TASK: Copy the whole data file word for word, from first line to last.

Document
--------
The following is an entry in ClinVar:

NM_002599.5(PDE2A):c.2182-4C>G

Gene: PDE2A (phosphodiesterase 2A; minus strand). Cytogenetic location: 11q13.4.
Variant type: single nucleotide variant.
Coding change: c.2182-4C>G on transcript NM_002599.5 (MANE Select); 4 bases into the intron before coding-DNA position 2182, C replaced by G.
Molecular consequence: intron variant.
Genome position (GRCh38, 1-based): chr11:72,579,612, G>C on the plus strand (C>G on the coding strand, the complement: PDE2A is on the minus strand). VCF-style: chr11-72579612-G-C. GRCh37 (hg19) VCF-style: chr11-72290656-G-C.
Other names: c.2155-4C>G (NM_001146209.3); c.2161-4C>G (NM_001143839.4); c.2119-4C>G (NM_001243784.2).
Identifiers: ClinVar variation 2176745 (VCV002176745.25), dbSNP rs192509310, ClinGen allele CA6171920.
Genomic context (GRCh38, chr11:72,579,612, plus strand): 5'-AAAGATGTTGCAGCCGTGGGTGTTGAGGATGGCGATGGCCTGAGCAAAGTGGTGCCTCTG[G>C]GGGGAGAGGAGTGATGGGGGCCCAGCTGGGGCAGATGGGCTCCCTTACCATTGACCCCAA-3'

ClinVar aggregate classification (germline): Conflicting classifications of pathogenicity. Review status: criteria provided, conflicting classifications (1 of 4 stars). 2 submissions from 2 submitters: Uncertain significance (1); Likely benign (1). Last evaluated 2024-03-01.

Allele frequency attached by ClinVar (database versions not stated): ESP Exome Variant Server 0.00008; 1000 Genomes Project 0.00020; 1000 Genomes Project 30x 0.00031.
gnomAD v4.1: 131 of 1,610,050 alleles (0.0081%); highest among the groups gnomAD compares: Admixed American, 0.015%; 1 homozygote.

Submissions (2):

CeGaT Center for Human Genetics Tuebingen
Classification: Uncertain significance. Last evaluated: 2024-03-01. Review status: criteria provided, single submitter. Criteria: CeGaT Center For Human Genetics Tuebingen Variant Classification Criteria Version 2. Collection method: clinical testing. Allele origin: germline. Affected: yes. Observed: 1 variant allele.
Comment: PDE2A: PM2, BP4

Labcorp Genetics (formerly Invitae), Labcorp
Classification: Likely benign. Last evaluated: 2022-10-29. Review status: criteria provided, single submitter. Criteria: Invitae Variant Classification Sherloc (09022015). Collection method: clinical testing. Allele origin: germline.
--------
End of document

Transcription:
The following is an entry in ClinVar:

NM_002599.5(PDE2A):c.2182-4C>G

Gene: PDE2A (phosphodiesterase 2A; minus strand). Cytogenetic location: 11q13.4.
Variant type: single nucleotide variant.
Coding change: c.2182-4C>G on transcript NM_002599.5 (MANE Select); 4 bases into the intron before coding-DNA position 2182, C replaced by G.
Molecular consequence: intron variant.
Genome position (GRCh38, 1-based): chr11:72,579,612, G>C on the plus strand (C>G on the coding strand, the complement: PDE2A is on the minus strand). VCF-style: chr11-72579612-G-C. GRCh37 (hg19) VCF-style: chr11-72290656-G-C.
Other names: c.2155-4C>G (NM_001146209.3); c.2161-4C>G (NM_001143839.4); c.2119-4C>G (NM_001243784.2).
Identifiers: ClinVar variation 2176745 (VCV002176745.25), dbSNP rs192509310, ClinGen allele CA6171920.
Genomic context (GRCh38, chr11:72,579,612, plus strand): 5'-AAAGATGTTGCAGCCGTGGGTGTTGAGGATGGCGATGGCCTGAGCAAAGTGGTGCCTCTG[G>C]GGGGAGAGGAGTGATGGGGGCCCAGCTGGGGCAGATGGGCTCCCTTACCATTGACCCCAA-3'

ClinVar aggregate classification (germline): Conflicting classifications of pathogenicity. Review status: criteria provided, conflicting classifications (1 of 4 stars). 2 submissions from 2 submitters: Uncertain significance (1); Likely benign (1). Last evaluated 2024-03-01.

Allele frequency attached by ClinVar (database versions not stated): ESP Exome Variant Server 0.00008; 1000 Genomes Project 0.00020; 1000 Genomes Project 30x 0.00031.
gnomAD v4.1: 131 of 1,610,050 alleles (0.0081%); highest among the groups gnomAD compares: Admixed American, 0.015%; 1 homozygote.

Submissions (2):

CeGaT Center for Human Genetics Tuebingen
Classification: Uncertain significance. Last evaluated: 2024-03-01. Review status: criteria provided, single submitter. Criteria: CeGaT Center For Human Genetics Tuebingen Variant Classification Criteria Version 2. Collection method: clinical testing. Allele origin: germline. Affected: yes. Observed: 1 variant allele.
Comment: PDE2A: PM2, BP4

Labcorp Genetics (formerly Invitae), Labcorp
Classification: Likely benign. Last evaluated: 2022-10-29. Review status: criteria provided, single submitter. Criteria: Invitae Variant Classification Sherloc (09022015). Collection method: clinical testing. Allele origin: germline.